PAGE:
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Victims of Rail Wreck Tell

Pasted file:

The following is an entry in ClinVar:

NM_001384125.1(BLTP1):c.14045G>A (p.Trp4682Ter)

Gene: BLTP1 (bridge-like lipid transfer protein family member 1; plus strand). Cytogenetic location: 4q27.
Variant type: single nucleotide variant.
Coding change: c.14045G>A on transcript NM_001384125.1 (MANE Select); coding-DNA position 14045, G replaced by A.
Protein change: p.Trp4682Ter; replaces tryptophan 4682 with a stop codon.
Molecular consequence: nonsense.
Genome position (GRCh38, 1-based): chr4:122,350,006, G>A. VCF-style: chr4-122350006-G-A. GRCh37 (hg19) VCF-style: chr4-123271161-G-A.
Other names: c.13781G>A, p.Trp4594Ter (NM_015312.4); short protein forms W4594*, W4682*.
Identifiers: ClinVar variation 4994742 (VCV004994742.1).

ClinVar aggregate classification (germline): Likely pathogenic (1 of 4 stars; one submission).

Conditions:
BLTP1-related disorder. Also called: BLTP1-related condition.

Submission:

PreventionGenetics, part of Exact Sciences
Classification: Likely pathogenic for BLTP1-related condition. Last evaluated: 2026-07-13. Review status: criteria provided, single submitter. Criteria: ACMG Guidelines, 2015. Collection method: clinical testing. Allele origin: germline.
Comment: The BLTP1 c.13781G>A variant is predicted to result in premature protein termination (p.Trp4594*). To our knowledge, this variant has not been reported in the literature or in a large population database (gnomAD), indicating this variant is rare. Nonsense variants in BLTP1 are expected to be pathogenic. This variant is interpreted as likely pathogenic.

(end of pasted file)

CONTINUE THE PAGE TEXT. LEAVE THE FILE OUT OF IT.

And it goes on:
Of Terror and Acts of Heroism By th« Associated Press # AURORA, 111., April 26.—Terror gripped the passengers trapped in the rear car of the Burlington Rail road’s Advance Flyer when it was struck by the line’s speeding Expo sition Flyer at nearby Naperville yesterday. Some of the victims, in St. Charles Hospital here, related their harrowing experience and of the many acts of heroism as uniden tified men and women helped lift or carry injured passengers through windows to safety. After the first shock and fright, there were more agonizing moments for the trapped passengers, fearing that fire would result as acetylene torches dropped sparks into the car while workmen attempted to rescue them. Many of the passengers were caught under the wreckage, bodies and luggage. Dies After Wiring Parents. Delbert Boon. 21, a • sailor of Luray, Mo., was one of the men taken out of the car and brought to St. Charles Hospital. There he immediately telegraphed his par ents, Mr. and Mrs. Frank Boon: "Come and see me. Was in train accident.’’ Thirty minutes later he died. Mrs. Irene Cook, 20, who was on her way with her mother, Mrs. Florence Whitehouse, from Sche nectady, N. Y., to a new home in Kahoka, Mo„ was in the rear car of the Advance flyer. “I was seated facing the approach ing train,” Mrs. Cook said, “but it all happened so fast I didn’t see it clearly. Suddenly I must have' been thrown into the air, because I remember hitting the seat twice with my head and waking up under! a pile of people and seats. My mother was buried beneath another seat. Still Frightened After Rescue. "There was so much screaming that I was as frightened when I rescued as when the crash occurred.i The men came .with their torches! through the top of the car and sparks fell. We were afraid they would ignite oil in the car. One of my legs was caught under some thing, but I pulled it free and went around putting out the sparks as they fell. “Even before the rescuers started working we were frightened by the smell of ashes. I was taken out of a window.” Meanwhile, her mother, whose address was listed as Cohoes, N. Y„ had been taken to the Copley Hospital in Aurora. She under went a leg amputation. Mrs. Anne Hovey, 72, of Keokuk, Iowa, who was seated near Mrs. Cook and her mother, said that "things happened so fast that I don’t remember what happened to me. I was doubled up suddenly and my knees were pushed against my chest.” Her legs were fractured, i Rescued Through Window. Mr. and Mrs. Henry Faber of Keo-1 kuk, also in the rear car, said “everything fell on us” when the trains crashed. Mr. Faber, released from the Marine Corps two days ago, and 'his wife were rescued' through a window. By a fortunate coincidence, a full' staff of physicians and nurses was! available at St. Charles Hospital when the victims were brought in for treatment. A weekly staff meet ing was being held by 50 physicians and surgeons and 77 nurses and student nurses. They went imme diately to the emergency and oper ating rooms to treat the injured. Among the many acts of heroism witnessed at the scene of the wreck were those of the Rev. Dunston Velese of St. Francis College of Quincy, 111. Although he suffered a fractured leg, he remained on the scene for more than 30 minutes, hobbling from victim to victim and performing the last rites of the Ro man Catholic Church. He was re moved to St. Charles Hospital when other Catholic priests relieved him. Casualties in Rail Wreck By th« Associated Pres* NAPERVILLE, 111., April 26.— Following is the list of identified casualties in the Burlington Rail road wreck: THE DEAD. Abbott, Arthur, Berwyn, 111., din ing car steward. Anderson, A. H., Lincoln, Nebr Bentler, Joe, Fort Madison or West Point, Iowa. Brown, R. V., Chicago. Boon, Delbert, Luray, Mo. Crayton, E. H., 45, Galesburg, 111. Chamberlain, Charles, Chicago. Carr, Daniel Nathaniel, Chicago. Conner, Everett Eugene, South Bend, Ind. Collins, Mrs. Charlotte, 71, Hanni-i bal. Mo. Dickhut, Kenneth W., San Diego,! Calif. Farley, Mary A., Omaha, Nebr. Flotkoetter, Kay Lummis, Chi-1 cago. Howard, Richard E., discharged sailor. King. E. A.. Chicago. Lane, Albert J., 56, Chicago. Long, Harry W, ex-serviceman, 21, Burlington, Iowa. Lett, Elza. Kenova, W. Va. Lawrence. Mr. and Mrs. Matthew,1 Escanaba, Mich. Langen, Mrs. Mary, 45, Quincy, 111. Miller, A1 N., 37, Chicago. Moos, Lep P., Moorhead, Minn. Mennen, Mrs. P. L. <Mayme), Burlington, Iowa. Nian, Mr., no address available. Ralston, John Nicholas, Des Plaines, 111. Robinson, Fred, 62, Council Bluffs, Iowa. Rohr, Abraham, 75, Chicago. Rohr, Mrs. Elizabeth, Chicago. Sherwood, E. Read, Chicago and New Orleans. S'nutz, Emily, Lowland, 111. Sromovsky, Mrs. Sophie, 29, Plym outh, Pa. Takashima, Lucy, Quincy, 111. Voss. E. H., Seaman 1/c, address unknown. Whitehead. Russell L„ Weymouth, Mass. Wiley, Mrs. A. J., Chicago. Wiley, Raudy, 2. Chicago. Wiley, Perry, 4, Chicago. «, Wilson, Mrs. Florence, State Col lege, Pa. j Yarborough. Clifford, 58, Alton. 111. THE INJURED. Brown, Ernest, 43, Chicago, cook on Exposition Flyer, not serious. Blaine, W. W.. 68, Galesburg, 111., engineer on Exposition Flyer, not serious. Braxton, Ellis, 38, Chicago, train porter, not serious. Butler, Charles W. 50. Chicago, cook on Advance Flyer. Chaney, Thomas, 20, Council Bluffs, Iowa, condition serious. Cook, Mrs. Irene, 20, Cohoes, N. Y., not serious. Cooper, Mattie, 82, Hutsonville, 111. not serious. Cater, Vernon, 42. dining car waiter, Chicago, not serious. Donegan, Don, 48, Chicago, train cook. Drennan, C. O., Aurora, 111. Evjeen, Mrs. John O., Carthage,1 111., fractured left leg, critical. Faber, Henry, 28, Keokuk. Iowa,' condition not serious. Faber, Mrs. Henry, 27, Keokuk,; Iowa, hurt badly. Greenbaum, Sol, 27, St Louis, not' serious. Hovey, Mrs. Anne, Keokuk, Iowa, not critical. Henne, Mrs. Clara, Omaha, Nebr. Jaeger, Raymond, 21, Pfc., Burl ington, Iowa, not serious. Kyer, Mrs. Ruth, Hannibkl, Mo., not serious. Melton, W. A., Chicago, not serious. "When it conies to PAINT I’ll Take O’Brien’s” The painter’* choice for eas«^ of application .. The home own er's choice for durability . . . I bold, tn Washington, Only by usmftiico. 2437 18th St., N.W.—CO. 6088 Circulation, March, 1946 (Average net paid) The Evening Star..215,792 The Sunday Star..__230,738 (95.5% in City and Tradlm Area) k McCloud, Julius, Chicago, dining car waiter on Exposition Flyer, con dition undetermined. McIntosh, John J., San Diego, Calif., minor back injuries. McBride, William E., 26, Chicago, train waiter. Peters, Miss Ruth, Washington. D. C„ fractured legs, shock, condi tion critical. Ringgold, H E., Scarsdale, N. Y. Sayler, Leona, 1526 Seventeenth street, Washington, D. C„ critical. Sromovsky, MSgt. John A., 29, Fort Robinson, Nebr., not serious. Sumpter, Harrison. 38, Chicago, train waiter. Sexton, Dexter A., Mount Ayr, Iowa, condition critical. Velesz, Rev. Dunston, St. Francis College, Quincy, 111., not serious. j Whitehouse, Mrs. Florence, 46, Cohoes, N. Y.. right leg amputated, condition critical. Wreck < Continued From First Page.! "I’m going to stop that train be hind us.” But before he had walked a do' steps the Exposition Flyer crash into the stalled train. The diner ahead of the telescop rear coach was torn into a heap c twisted steel and debris. The third car from the end was half over turned and the fourth car was com pletely overturned. The Red Cross quickly set up dis aster relief headquarters at the scene and help dame from all sides. Across the tracks, hundreds of workers in a furniture factory rushed to give aid, 50 students at North Central College quit classes to serve as litter bearers. Uninjured passengers worked feverishly to ren der aid to the scores of victims. Doctors Race to Scene. In a few minutes, doctors, nurses and ambulances were racing to the scene from neighboring communi ties. Rescue lines were formed and a warehouse was converted into a temporary hospital where the in jured were given first aid. The more serious cases were taken to, hospitals in nearby Aurora. Edward Flynn, executive vice president of the railroad, said the automatic signal systems had been functioning properly. The unsched uled stop by the Advance Flyer was made when trouble developed in the undercarriage of the train, he said. Investigations continued today by the railroad and by the Du Page County, coroner and State’s at torney. Thousands of curious jammed highways and every street in Naper ville during the afternoon and night. , Hundreds remained in the early morning hours as workmen sought to clear the wreckage. D. C. Man Receives Medal of Freedom For his work in devising a comput ing formula for more efficient bomb ing operations in the Southwest Pacific, Robert Dorfman, 1432 Girard street N.W., a civilian operations analyist in the War Department,; received the Medal of Freedom today at Bolling Field, it was an nounced at Strategic Air Command headquarters. The Medal of Freedom, given only to civilians, ranks second to the Medal for Merit as an award, but is confined to achievement in work overseas. BUY HERE WITH CONFIDENCE We specialize in Estate Diamonds — always below market value. Backed by more than 50 years’ expe rience in fine diamonds. WE PAY HIGHEST PRICES FOR DIAMONDS AND OLD GOLD KAHN-OPPENHEIMER 903 F St. N.W. RE. 9823 . u X NAPERVILLE. ILL.—WHERE CRACK TRAINS RAMMED—Air view of the wreckage left in the wake of the collision yesterday of the Advance and Exposition Flyers of the Burlington Rail road. The Exposition Flyer, following the Advance Flyer by three minutes, plowed into the rear of the first train. The locomotive telescoping the rear coach. —AP Wirephoto. Churchill Pays Tribute To Winant as Envoy By the Associated Preri LONDON, April 26. — Winston Churchill, paying warm tribute to John G. Winant. retiring Ameri can Ambassador, said at a dinner last night that no ambassador “ever came closer to the heart of Britain.” A select group of 65 men, all British leaders, sitting around a horseshoe table in the Egyptian Hall of Mansion House, responded enthusiastically to a toast by Prime tinister Attlee, calling Mr. Winant inequaled” as an ambassador hotias commanded * * * the love the people of his country.” Impulsive Boy Burglar Caught By Police Just as'lmpulsive A 16-year-old boy who told police he “suddenly wanted to try his hand” at housebreaking was arrested at 3:30 a.m. today by two scout car officers who saw him examining a wallet on the street and decided it might be the one involved in a theft they were on their way to investigate. Policemen J. H. Knott and Virgil C. Rutsaw of No. 8 precinct said they made the arrest after the boy, under questioning, gave his name as “Martin” when the initials "J. M. D." were on the wallet, which contained personal papers. When confronted with the dis crepancy. he first said he found the wallet, but finally admitted stealing it and a purse containing $4.50 from the apartment of Mr. and Mrs. John M. Downey, at 2704 Porter street N. W.. according to police. After Mr. Downey identified the wallet as his, police said the boy showed them where he had thrown Mrs. Downey's purse into nearby bushes. He explained that he suddenly decided to break into the house while looking for friends in the neighborhood and that he had never done such a thing before and had no reason to do so because a sister and brother-in-law with whom- he lived in Northeast Washington gave him spending money. Police who sent the boy to the Receiving Home said he was a stu dent at Stuart Junior High School and that his parents were dead. BRAKES BELINED 4 WHEELS COMPLETE - i*C BUICK SPECIAL PONTIAC || | OLDSMOBILE ** Approve* Testing Machines GENERAL BRAKE SERVICE 903 N ST. N.W. 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Also injured were Miss Ruth Peters, about 42, of 3810 Benton street N.W., and Mrs. Herbert Blom quist, 1445 Ogden street N.W. Miss Peters, a piano teacher, was [reported to be in Copley Hospital, Aurora, with both legs fractured land suffering from shock. Mrs. Blomquist, according to in formation received by her sister-in |law, Mrs. Love Davis, 3502 Reservoir road N.W., received a gash on the face in the accident. Indication that Mrs. Blomquist was not seri ously hurt was contained in a report that she had wired a family in Ne braska early today that she would arrive there on “a later train.” Her name was not on the 'Associated Press casualty list, i Miss Sayler, a clerk in the Navy Department’s Bureau of Aeronau tics, was en route to her home in Brunswick, Nebr., after having left Washington Wednesday evening for Chicago, Miss Esther Schenck, her roommate, said today. Miss Peters, who maintained stu dios in her home, was reported to | have left Washington a week ago to j visit her mother, Mrs. C. E. Peters I of Quincy, 111. Mrs. Davis said Miss Peters lived alone and had been a resident of the neighborhood about 10 years. She had intended to at jtend a conservatory of music in i Chicago before going to Quincy, Mrs. Davis said. Mrs. Blomquist was en route to ithe funeral of her father-in-law in Omaha, Nebr. Her husband, a for |mer FBI agent, was*recently dis charged from the Army and is now in Brazil representing an American , firm, her brother said. MRS. H. A. BLOMQUIST. MISS LEONA B. SAYLER. —Harris & Ewing Photos. 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